Brief start caps Cabrera's up-and-down year

MLB Pipeline's No. 29 prospect limited to three innings due to blister

October 1st, 2021

NEW YORK -- With an eye on the future, Marlins rookie right-hander ’s final start of the season came to a premature end when he was removed after three innings due to a blister on his right middle finger. Miami went on to lose to New York, 12-3, on Thursday night at Citi Field in the club’s 2021 road finale.

According to manager Don Mattingly, it’s something Cabrera has dealt with the past two times on the mound, though this was in a different spot on the same finger. The Marlins didn’t want to jeopardize winter plans for Cabrera, who will pitch back home in the Dominican Republic.

“You start ripping that thing up and now you're delaying that by X amount of time and then you've got to build up that kind of thing,” Mattingly said. “So we had to do it. Guys don't like coming out of games, but sometimes you just have to protect them.”

Cabrera struck out the side in the first and matched the second-fastest velocity (98.9 mph) of his young career on a four-seamer. Pete Alonso, however, sent a changeup below the zone over the left-field wall for a leadoff homer in the second. The Mets added a run in the third on Michael Conforto’s RBI single, but Cabrera bounced back in his next matchup with Alonso, striking him out on a changeup to end the frame.

It was an anticlimactic finish to the season for MLB Pipeline's No. 29 prospect. The Marlins hoped Cabrera would be part of their starting-pitching depth to open 2021, but he arrived to Spring Training with arm discomfort -- something the organization was aware of -- and was diagnosed with an inflamed nerve in his right biceps. That pushed back his timeline. Last season, he had a minor arm issue that prevented him from making his MLB debut.

Cabrera began a two-start rehab assignment on June 6, about a month after the Minor League schedule started, with Low-A Jupiter. He followed that with a 2.77 ERA across five starts at Double-A Pensacola, the MiLB level he finished at in 2019, before receiving a promotion to Triple-A Jacksonville. There, Cabrera posted a 3.68 ERA with 48 strikeouts in 29 1/3 innings over six starts.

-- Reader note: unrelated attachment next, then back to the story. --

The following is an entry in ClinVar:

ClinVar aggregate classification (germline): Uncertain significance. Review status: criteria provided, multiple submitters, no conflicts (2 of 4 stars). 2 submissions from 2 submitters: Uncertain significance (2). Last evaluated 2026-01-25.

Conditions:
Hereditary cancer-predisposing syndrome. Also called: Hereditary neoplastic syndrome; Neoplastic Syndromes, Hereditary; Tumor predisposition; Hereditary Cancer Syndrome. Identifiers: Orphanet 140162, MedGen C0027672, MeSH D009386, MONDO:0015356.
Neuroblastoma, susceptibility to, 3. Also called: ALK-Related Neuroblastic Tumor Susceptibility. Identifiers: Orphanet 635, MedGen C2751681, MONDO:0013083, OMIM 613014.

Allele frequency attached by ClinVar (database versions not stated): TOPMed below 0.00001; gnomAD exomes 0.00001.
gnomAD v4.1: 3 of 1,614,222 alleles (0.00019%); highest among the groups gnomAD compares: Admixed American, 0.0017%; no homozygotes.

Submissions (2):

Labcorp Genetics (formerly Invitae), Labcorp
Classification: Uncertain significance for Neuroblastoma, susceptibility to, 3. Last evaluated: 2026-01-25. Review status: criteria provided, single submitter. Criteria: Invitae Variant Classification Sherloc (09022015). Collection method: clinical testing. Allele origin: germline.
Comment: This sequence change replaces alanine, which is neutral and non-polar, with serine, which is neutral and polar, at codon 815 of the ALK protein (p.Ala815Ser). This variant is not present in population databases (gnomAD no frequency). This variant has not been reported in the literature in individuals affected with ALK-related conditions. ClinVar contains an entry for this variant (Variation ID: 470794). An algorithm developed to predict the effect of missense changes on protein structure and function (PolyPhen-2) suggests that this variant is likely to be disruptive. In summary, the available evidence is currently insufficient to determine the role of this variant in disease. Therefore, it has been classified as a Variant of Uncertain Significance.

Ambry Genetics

With three innings of two-run ball in the series finale, Cabrera’s first seven Major League starts went as follows: 26 1/3 IP, 24 H, 20 R, 17 ER, 19 BB, 28 K, 5.81 ERA, 1.63 WHIP.

“I think the difference pretty much I saw at the big league level with my pitches was that I was missing a lot of my location,” Cabrera said via an interpreter. “Strike zone is smaller here, and it's something that you can notice. But I need to continue working on my location and making sure that my pitches are landing exactly where I want to. It will be a working process for next year.”

The 23-year-old made quite the impression in his debut, cruising through six innings at just 57 pitches before being chased in a three-run seventh. He never pitched into the fifth in a start after that. On a positive note, Cabrera had begun to accumulate strikeouts more in line with his Minor League rate (13.5 K/9) in 2021, with 19 over his final 10 frames compared to nine across his first 16 1/3 innings.

Cabrera wasn’t deterred by the results. In fact, he preached more about the process and the ability to turn the page from rough outings. Mattingly believes the greatest lesson for the young hurler was learning what it takes to pitch in The Show.

“Until you get here, you don't know it,” Mattingly said. “Now you know it. You see it, you know it, and you just know you have to make better quality pitches. I don't think anybody doubts his stuff, and I don't think he doubts his stuff, but it's like anything: You get here, you know what it is, and you come to a conclusion that, ‘If I make pitches, if I get the ball where I want to, if I get my stuff where it needs to be, I'm going to have success.’”